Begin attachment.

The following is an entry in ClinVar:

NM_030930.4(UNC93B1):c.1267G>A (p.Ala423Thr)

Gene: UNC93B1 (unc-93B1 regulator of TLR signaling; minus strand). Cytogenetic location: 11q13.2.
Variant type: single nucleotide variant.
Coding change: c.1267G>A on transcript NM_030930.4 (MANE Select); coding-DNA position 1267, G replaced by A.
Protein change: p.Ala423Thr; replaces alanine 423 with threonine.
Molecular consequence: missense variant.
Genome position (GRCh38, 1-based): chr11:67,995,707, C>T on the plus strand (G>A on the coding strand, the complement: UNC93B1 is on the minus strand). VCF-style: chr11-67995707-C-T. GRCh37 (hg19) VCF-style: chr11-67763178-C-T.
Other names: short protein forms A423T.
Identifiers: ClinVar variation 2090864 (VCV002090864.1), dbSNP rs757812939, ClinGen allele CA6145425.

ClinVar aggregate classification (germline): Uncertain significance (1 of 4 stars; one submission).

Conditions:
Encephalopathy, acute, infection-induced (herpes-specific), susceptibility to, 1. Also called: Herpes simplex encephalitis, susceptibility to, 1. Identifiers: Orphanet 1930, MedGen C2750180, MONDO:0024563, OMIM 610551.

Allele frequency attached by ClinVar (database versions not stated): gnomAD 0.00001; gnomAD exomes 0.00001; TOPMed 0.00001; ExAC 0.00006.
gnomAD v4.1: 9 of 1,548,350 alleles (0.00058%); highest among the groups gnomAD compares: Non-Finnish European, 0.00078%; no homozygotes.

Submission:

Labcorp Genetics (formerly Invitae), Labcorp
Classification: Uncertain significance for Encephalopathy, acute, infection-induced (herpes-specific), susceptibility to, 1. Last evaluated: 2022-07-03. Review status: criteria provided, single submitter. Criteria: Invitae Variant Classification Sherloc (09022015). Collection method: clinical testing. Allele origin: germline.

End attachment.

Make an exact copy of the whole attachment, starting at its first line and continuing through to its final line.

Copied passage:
The following is an entry in ClinVar:

NM_030930.4(UNC93B1):c.1267G>A (p.Ala423Thr)

Gene: UNC93B1 (unc-93B1 regulator of TLR signaling; minus strand). Cytogenetic location: 11q13.2.
Variant type: single nucleotide variant.
Coding change: c.1267G>A on transcript NM_030930.4 (MANE Select); coding-DNA position 1267, G replaced by A.
Protein change: p.Ala423Thr; replaces alanine 423 with threonine.
Molecular consequence: missense variant.
Genome position (GRCh38, 1-based): chr11:67,995,707, C>T on the plus strand (G>A on the coding strand, the complement: UNC93B1 is on the minus strand). VCF-style: chr11-67995707-C-T. GRCh37 (hg19) VCF-style: chr11-67763178-C-T.
Other names: short protein forms A423T.
Identifiers: ClinVar variation 2090864 (VCV002090864.1), dbSNP rs757812939, ClinGen allele CA6145425.

ClinVar aggregate classification (germline): Uncertain significance (1 of 4 stars; one submission).

Conditions:
Encephalopathy, acute, infection-induced (herpes-specific), susceptibility to, 1. Also called: Herpes simplex encephalitis, susceptibility to, 1. Identifiers: Orphanet 1930, MedGen C2750180, MONDO:0024563, OMIM 610551.

Allele frequency attached by ClinVar (database versions not stated): gnomAD 0.00001; gnomAD exomes 0.00001; TOPMed 0.00001; ExAC 0.00006.
gnomAD v4.1: 9 of 1,548,350 alleles (0.00058%); highest among the groups gnomAD compares: Non-Finnish European, 0.00078%; no homozygotes.

Submission:

Labcorp Genetics (formerly Invitae), Labcorp
Classification: Uncertain significance for Encephalopathy, acute, infection-induced (herpes-specific), susceptibility to, 1. Last evaluated: 2022-07-03. Review status: criteria provided, single submitter. Criteria: Invitae Variant Classification Sherloc (09022015). Collection method: clinical testing. Allele origin: germline.